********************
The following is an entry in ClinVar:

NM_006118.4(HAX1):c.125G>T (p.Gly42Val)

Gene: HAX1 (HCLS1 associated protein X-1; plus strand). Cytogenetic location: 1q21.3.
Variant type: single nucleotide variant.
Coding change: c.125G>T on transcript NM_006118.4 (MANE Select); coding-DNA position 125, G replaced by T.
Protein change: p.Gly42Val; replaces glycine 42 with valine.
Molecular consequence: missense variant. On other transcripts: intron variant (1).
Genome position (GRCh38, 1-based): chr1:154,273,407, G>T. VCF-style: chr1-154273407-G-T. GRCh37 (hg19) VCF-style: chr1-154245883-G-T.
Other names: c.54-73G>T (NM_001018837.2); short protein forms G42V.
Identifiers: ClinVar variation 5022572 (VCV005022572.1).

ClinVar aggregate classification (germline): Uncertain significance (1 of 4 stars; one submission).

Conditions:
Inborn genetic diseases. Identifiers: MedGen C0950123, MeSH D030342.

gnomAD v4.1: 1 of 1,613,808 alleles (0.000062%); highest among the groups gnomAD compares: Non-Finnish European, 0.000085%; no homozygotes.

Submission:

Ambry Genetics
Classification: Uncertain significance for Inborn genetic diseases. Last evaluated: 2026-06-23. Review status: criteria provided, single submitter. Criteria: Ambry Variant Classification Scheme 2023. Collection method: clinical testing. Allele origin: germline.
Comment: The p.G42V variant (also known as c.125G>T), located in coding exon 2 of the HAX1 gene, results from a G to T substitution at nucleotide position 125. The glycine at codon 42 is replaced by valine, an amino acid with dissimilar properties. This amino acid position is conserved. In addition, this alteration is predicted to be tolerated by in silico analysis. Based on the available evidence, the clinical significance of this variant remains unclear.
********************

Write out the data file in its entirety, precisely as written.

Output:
The following is an entry in ClinVar:

NM_006118.4(HAX1):c.125G>T (p.Gly42Val)

Gene: HAX1 (HCLS1 associated protein X-1; plus strand). Cytogenetic location: 1q21.3.
Variant type: single nucleotide variant.
Coding change: c.125G>T on transcript NM_006118.4 (MANE Select); coding-DNA position 125, G replaced by T.
Protein change: p.Gly42Val; replaces glycine 42 with valine.
Molecular consequence: missense variant. On other transcripts: intron variant (1).
Genome position (GRCh38, 1-based): chr1:154,273,407, G>T. VCF-style: chr1-154273407-G-T. GRCh37 (hg19) VCF-style: chr1-154245883-G-T.
Other names: c.54-73G>T (NM_001018837.2); short protein forms G42V.
Identifiers: ClinVar variation 5022572 (VCV005022572.1).

ClinVar aggregate classification (germline): Uncertain significance (1 of 4 stars; one submission).

Conditions:
Inborn genetic diseases. Identifiers: MedGen C0950123, MeSH D030342.

gnomAD v4.1: 1 of 1,613,808 alleles (0.000062%); highest among the groups gnomAD compares: Non-Finnish European, 0.000085%; no homozygotes.

Submission:

Ambry Genetics
Classification: Uncertain significance for Inborn genetic diseases. Last evaluated: 2026-06-23. Review status: criteria provided, single submitter. Criteria: Ambry Variant Classification Scheme 2023. Collection method: clinical testing. Allele origin: germline.
Comment: The p.G42V variant (also known as c.125G>T), located in coding exon 2 of the HAX1 gene, results from a G to T substitution at nucleotide position 125. The glycine at codon 42 is replaced by valine, an amino acid with dissimilar properties. This amino acid position is conserved. In addition, this alteration is predicted to be tolerated by in silico analysis. Based on the available evidence, the clinical significance of this variant remains unclear.